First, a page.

Assignment 3: Networks and the Inter-Connectivity of Child Vocabulary

After my initial findings from assignment 2, I was curious to see what other conclusions could be drawn from my corpus of children’s speech. The most interesting finding from that assignment was the ability to plot the relative relation of individual word usage by both frequency and spatial relation. It became apparent from these findings, somewhat intuitively, that mapping the spoken utterances to the actual individuals who spoken them would be the next step in visualizing the data set. Instead of merely mapping the words with each other, determining the relation between words spoken and characteristics of the speaker is something which has the potential to lead to some interesting, and hopefully enlightening, conclusions.

Determining which aspects of the speakers to map to word-usage (and how exactly to do this) was initially a challenge, especially in converting the data into a csv data format. I contemplated whether or not individual word frequencies would be a useful metric for analysis, or if dividing up my given word data into sub-categories for various aspects of speech would prove more fruitful. As far as speaker characteristics, I decided that two of the most general (but also most insightful) factors would be individual age and individual age. After parsing back through my original data set in order to map this gender and age data, I realized that individual word categories might not be as informational as using a mapping of all word-utterances in relation to speaker characteristics instead. While breaking up the words into parts of speech or by noun types might have been interesting, seeing the connection between overall word-usage appeared to be indicative of a stronger visualization as a whole.

Age Vocab Visualization

This first visualization maps vocabulary usage to age of individual speaker. The highlighted nodes represent different ages while the remaining nodes represent the actual words uttered by individuals of the ages which connect them. This visualization is very interesting in mapping the intersecting nature of vocabulary and word-usage among different age groups. We see a large concentration of words branching off of the tow lower-most age nodes (representing the ages of  1 and 2), but also a large number of intersection between the two. As well, as the age goes up, the interconnectedness of vocabulary only grows, with higher age groups clustered together higher above the lower age groups. If this wasn’t so hard for Palladio to render on its own, I’d be very interested in increasing the data size with an increased vocabulary and number of age groups to see just how extensive this age-related connectivity really is.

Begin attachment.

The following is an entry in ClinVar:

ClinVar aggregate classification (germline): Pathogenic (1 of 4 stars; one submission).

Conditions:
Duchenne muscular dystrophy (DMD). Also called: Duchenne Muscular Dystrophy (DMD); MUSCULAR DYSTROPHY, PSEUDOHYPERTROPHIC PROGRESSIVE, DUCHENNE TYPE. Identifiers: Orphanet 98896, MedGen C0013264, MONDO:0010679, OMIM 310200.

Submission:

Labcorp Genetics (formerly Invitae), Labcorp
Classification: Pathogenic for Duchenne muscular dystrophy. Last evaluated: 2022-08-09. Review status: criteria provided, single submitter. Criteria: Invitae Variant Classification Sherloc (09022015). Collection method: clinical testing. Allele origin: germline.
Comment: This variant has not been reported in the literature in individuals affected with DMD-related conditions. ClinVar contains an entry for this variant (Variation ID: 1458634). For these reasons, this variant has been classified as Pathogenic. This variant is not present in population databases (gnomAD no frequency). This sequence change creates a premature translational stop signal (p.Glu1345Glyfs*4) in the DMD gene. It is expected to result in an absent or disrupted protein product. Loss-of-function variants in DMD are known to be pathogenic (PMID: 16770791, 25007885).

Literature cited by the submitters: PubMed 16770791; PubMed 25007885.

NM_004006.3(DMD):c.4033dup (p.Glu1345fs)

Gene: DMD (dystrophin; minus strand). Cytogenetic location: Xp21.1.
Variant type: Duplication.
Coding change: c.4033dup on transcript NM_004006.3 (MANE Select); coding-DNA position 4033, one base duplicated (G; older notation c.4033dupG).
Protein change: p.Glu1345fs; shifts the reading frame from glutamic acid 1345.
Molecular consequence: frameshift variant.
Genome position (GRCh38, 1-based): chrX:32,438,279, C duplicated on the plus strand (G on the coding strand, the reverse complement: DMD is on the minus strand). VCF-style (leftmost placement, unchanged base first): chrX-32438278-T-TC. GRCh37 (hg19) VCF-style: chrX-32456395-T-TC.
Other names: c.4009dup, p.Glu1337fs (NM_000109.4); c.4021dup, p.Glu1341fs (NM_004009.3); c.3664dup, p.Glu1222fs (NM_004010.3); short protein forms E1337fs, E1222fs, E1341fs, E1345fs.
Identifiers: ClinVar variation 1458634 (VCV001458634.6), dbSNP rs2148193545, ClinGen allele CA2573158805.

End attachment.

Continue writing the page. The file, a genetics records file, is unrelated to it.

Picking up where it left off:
Gender Vocab Visualization

My second visualization maps vocabulary usage to the recorded genders of the individual speakers. I find this visualization to be particularly interesting in how clearly it is able to convey the obvious differentiation between vocabularies of the various genders. While one might intuitively assume that essentially all, if not at least a majority, of vocabulary should be spread evenly between speakers of each gender, we can see that this doesn’t appear to be the case. The three recorded gender subsections (male, female, unknown) map together to have a good deal of intersection between them, but an even greater amount of bisection in unique vocabulary usage. From the network, we can analyze the varying ways in which individuals of different genders form vocabularies and where they overlap.

Both of these visualizations, though capable of spawning analysis and conclusions, are more representations than they are knowledge generators. This is largely due to the fact that despite the various lines denoting connections between nodes, the actual spatial relation between nodes doesn’t carry in meaning in itself. It is the connections themselves which have the meaning. Because of this, we are able to look upon these visualizations and see a particular mapping of information, but aren’t able to use the mappings themselves to discover some vastly different amount of information. The current arrangement of nodes and connections was done automatically by the Palladio system in order to better display the central nodes and more clearly represent the connections between each branching path. Nodes on opposite ends of the mapping are no more unrelated than the node unconnected in its immediate vicinity. To view networks we must not think in terms of place, but in terms of connection.

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